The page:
Basic sshd and iptables security in Ubuntu

I recently got a new VPS for hosting my mail and some other things. The server was installed with a minimal Ubuntu 8.10 distribution, which basically meant that nothing except init, syslogd, and sshd was running after boot. Before doing anything else with it, here’s what I did to lock it down a bit security-wise:

Step 1 — Add user account
It’s good practice to not do stuff logged in as the root user, so the first step is to add a user account from which we can sudo. Log in as root only this time and add the user (e.g. johndoe) and sudo access as follows:

useradd -m johndoe -s /bin/bash
passwd johndoe
visudo

Running visudo will edit the /etc/sudoers file with the default editor of your environment. Add this line to allow johndoe full sudo permissions:

johndoe ALL=(ALL) ALL

Step 2 — Install iptables
Still as root, we’ll set up the iptables firewall to make sure only specifically allowed inbound network traffic is allowed to the server:

apt-get install iptables

Configuring iptables can seem pretty complex at first, but here’s a decent tutorial. Firewall rules can be added directly from the command line:

iptables -F
iptables -P INPUT ACCEPT
iptables -P OUTPUT ACCEPT
iptables -P FORWARD ACCEPT
iptables -A INPUT -i lo -j ACCEPT
iptables -A INPUT -p icmp --icmp-type any -j ACCEPT
iptables -A INPUT -m state --state ESTABLISHED,RELATED -j ACCEPT
iptables -A INPUT -m state --state NEW -m tcp -p tcp --dport 22 -j ACCEPT
iptables -A INPUT -m state --state NEW -m tcp -p tcp --dport 25 -j ACCEPT
iptables -A INPUT -m state --state NEW -m tcp -p tcp --dport 80 -j ACCEPT
iptables -A INPUT -m state --state NEW -m tcp -p tcp --dport 993 -j ACCEPT
iptables -A INPUT -j REJECT --reject-with icmp-host-prohibited
iptables -A FORWARD -j REJECT --reject-with icmp-host-prohibited

Essentially, the above rules allow all outbound traffic, block all inbound traffic by default, and specifically allow ssh, smtp, http, and imaps traffic, which is what I need to begin with. To make sure the rules are persistent after e.g. a server reboot we add them as a script hook to the network interface:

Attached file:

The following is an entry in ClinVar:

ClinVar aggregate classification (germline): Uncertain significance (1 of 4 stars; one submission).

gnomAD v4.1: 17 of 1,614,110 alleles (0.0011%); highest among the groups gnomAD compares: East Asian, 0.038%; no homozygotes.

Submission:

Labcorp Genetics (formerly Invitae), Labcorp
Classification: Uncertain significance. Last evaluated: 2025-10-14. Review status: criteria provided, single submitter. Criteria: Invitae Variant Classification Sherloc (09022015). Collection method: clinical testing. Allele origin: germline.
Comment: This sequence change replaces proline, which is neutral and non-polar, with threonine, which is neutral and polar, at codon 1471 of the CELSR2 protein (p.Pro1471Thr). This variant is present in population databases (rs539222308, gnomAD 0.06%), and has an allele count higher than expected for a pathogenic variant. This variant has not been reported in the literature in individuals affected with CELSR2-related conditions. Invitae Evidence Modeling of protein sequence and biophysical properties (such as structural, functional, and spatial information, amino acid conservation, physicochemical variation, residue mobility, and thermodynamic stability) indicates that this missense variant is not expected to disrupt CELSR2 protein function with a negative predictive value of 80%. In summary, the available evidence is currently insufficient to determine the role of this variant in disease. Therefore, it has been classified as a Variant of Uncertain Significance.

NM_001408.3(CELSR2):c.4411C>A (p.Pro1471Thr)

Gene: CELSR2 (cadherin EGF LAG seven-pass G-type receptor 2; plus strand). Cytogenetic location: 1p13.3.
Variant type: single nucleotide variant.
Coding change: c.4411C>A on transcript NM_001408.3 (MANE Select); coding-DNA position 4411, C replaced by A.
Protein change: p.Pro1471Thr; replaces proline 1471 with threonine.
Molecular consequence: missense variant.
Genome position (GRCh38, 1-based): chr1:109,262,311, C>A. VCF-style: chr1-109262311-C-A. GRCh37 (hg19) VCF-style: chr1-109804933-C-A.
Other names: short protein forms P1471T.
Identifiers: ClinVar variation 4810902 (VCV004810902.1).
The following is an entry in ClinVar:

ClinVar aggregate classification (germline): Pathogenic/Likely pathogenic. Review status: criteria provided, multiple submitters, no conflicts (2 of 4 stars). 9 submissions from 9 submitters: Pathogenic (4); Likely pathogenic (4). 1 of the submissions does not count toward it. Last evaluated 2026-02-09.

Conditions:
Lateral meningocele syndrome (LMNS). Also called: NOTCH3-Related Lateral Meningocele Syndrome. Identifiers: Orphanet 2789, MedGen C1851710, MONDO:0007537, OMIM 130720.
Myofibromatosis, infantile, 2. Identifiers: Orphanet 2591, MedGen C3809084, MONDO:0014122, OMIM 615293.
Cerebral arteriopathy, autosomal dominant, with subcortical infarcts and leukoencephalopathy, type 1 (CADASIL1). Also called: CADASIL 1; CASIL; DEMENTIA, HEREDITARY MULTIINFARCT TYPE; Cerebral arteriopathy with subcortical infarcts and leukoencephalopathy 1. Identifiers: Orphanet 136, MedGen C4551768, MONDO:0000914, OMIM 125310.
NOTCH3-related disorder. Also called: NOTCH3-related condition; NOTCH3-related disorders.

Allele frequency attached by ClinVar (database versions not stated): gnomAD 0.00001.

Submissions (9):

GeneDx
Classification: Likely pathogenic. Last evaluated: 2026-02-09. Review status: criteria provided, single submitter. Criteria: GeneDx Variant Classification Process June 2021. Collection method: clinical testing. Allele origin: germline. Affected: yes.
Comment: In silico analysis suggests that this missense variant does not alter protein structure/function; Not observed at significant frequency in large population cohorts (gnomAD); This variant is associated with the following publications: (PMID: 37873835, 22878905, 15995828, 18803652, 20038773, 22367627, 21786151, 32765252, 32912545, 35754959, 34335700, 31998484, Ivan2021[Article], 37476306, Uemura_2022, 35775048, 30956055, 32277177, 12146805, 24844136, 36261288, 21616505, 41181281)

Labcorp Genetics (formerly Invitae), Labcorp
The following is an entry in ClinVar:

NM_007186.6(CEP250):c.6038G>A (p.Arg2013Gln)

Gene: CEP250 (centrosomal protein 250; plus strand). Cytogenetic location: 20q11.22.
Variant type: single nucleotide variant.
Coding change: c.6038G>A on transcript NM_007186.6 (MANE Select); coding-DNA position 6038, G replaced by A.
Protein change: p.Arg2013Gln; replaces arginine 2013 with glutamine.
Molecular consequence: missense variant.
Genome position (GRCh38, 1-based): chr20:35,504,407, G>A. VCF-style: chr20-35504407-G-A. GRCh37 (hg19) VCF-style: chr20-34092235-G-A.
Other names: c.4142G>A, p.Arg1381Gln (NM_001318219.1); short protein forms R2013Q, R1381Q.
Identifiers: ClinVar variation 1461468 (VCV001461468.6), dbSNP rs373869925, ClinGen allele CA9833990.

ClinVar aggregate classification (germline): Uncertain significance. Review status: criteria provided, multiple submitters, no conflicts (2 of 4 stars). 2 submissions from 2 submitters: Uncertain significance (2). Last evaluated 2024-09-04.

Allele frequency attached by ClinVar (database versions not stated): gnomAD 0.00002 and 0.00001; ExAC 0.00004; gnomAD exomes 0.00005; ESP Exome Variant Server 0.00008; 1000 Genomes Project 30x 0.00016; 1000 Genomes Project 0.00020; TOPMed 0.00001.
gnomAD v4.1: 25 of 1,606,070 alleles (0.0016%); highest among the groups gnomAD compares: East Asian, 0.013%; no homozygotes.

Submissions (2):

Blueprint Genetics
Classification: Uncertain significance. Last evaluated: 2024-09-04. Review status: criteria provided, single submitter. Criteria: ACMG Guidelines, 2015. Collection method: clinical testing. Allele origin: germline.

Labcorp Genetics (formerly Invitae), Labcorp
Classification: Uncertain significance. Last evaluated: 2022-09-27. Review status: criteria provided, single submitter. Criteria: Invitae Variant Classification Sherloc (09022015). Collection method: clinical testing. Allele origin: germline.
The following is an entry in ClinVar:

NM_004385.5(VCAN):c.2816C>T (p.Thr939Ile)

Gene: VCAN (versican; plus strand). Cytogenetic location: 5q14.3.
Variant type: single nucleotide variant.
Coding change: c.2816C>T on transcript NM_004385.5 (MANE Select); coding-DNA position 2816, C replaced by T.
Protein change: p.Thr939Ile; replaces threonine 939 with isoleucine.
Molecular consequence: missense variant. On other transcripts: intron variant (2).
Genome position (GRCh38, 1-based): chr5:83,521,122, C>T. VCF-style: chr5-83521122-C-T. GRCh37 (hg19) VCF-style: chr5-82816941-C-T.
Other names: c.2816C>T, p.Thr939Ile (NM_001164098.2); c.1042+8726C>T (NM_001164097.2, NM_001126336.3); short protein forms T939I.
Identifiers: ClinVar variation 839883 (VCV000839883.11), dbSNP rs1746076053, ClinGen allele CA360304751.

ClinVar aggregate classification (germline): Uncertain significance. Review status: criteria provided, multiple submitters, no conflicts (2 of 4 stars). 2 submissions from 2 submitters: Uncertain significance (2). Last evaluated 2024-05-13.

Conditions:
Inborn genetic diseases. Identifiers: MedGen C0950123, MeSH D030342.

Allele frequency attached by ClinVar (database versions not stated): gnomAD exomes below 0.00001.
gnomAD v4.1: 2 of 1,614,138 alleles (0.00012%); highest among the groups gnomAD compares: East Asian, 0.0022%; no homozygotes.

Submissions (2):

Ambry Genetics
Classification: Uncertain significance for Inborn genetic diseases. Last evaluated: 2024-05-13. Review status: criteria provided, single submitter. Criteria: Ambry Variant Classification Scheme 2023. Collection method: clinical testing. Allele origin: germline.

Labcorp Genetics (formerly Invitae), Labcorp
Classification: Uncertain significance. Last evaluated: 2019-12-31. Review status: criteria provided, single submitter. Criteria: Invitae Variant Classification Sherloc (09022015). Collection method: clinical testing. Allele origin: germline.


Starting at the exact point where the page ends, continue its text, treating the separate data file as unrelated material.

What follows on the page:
iptables-save > /etc/network/iptables
printf '#!/bin/sh\niptables-restore < /etc/network/iptables\n' > /etc/network/if-pre-up.d/iptables
chmod 754 /etc/network/if-pre-up.d/iptables

Step 3 — Update sshd config
Now that iptables and a user account with sudo rights are set up, it’s time to leave the root shell, log in as the new user, and then edit the sshd config to lock down future ssh access a bit:

sudo vi /etc/ssh/sshd_config

Add/change the following settings:

PermitRootLogin no
AllowUsers johndoe

This disallows root from logging in through ssh (console login is still allowed though) and restricts ssh access to only be allowed for the johndoe user. Make the changes active by reloading the config:

sudo /etc/init.d/ssh reload

Step 4 — Update sources.list
This being a very minimal install, the stock /etc/apt/sources.list file only included the main repository component. To install the denyhosts package (see next step) the universe component is needed, so we need to add it to sources.list:

deb http://archive.ubuntu.com/ubuntu intrepid main restricted
deb-src http://archive.ubuntu.com/ubuntu intrepid main restricted
deb http://archive.ubuntu.com/ubuntu/ intrepid-updates main restricted
deb-src http://archive.ubuntu.com/ubuntu/ intrepid-updates main restricted
deb http://archive.ubuntu.com/ubuntu/ intrepid universe
deb-src http://archive.ubuntu.com/ubuntu/ intrepid universe
deb http://archive.ubuntu.com/ubuntu/ intrepid-updates universe
deb-src http://archive.ubuntu.com/ubuntu/ intrepid-updates universe

Once done, update the package lists from the newly added sources and upgrade all currently installed packages to the latest versions:

sudo apt-get update
sudo apt-get upgrade

Step 5 — Install DenyHosts
Even with iptables and the sshd configuration changes we made, we still allow some users to log in through ssh, which makes us vulnerable to remote brute-force attempts to gain access through these accounts. One good way to do away with this threat is to only allow public-key authentication, or restrict access to only a list of specified IPs through iptables or /etc/hosts.deny, but if this is not practical for whatever reason the DenyHosts package comes to the rescue.

DenyHosts monitors the sshd authentication log to detect evil login attempts and adds suspicious IPs automatically to the /etc/hosts.deny file. It’s available in Ubuntu from the universe repository component (see previous step), and is easily installed like this:

sudo apt-get install denyhosts

This will automatically start a python daemon in the background, which also is persistent on reboot through a symlink in /etc/rc3.d/. The default settings are pretty decent, but should you want to review or change them you can do so in /etc/denyhosts.conf.

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2 responses to “Basic sshd and iptables security in Ubuntu

  1. Pingback: Ubuntu Iptables Firewall - Linux * Screw

  2. Didn’t know about the /etc/network/iptables and /etc/network/if-pre-up.d/iptables – any more info about those files, what calls them, et cetera?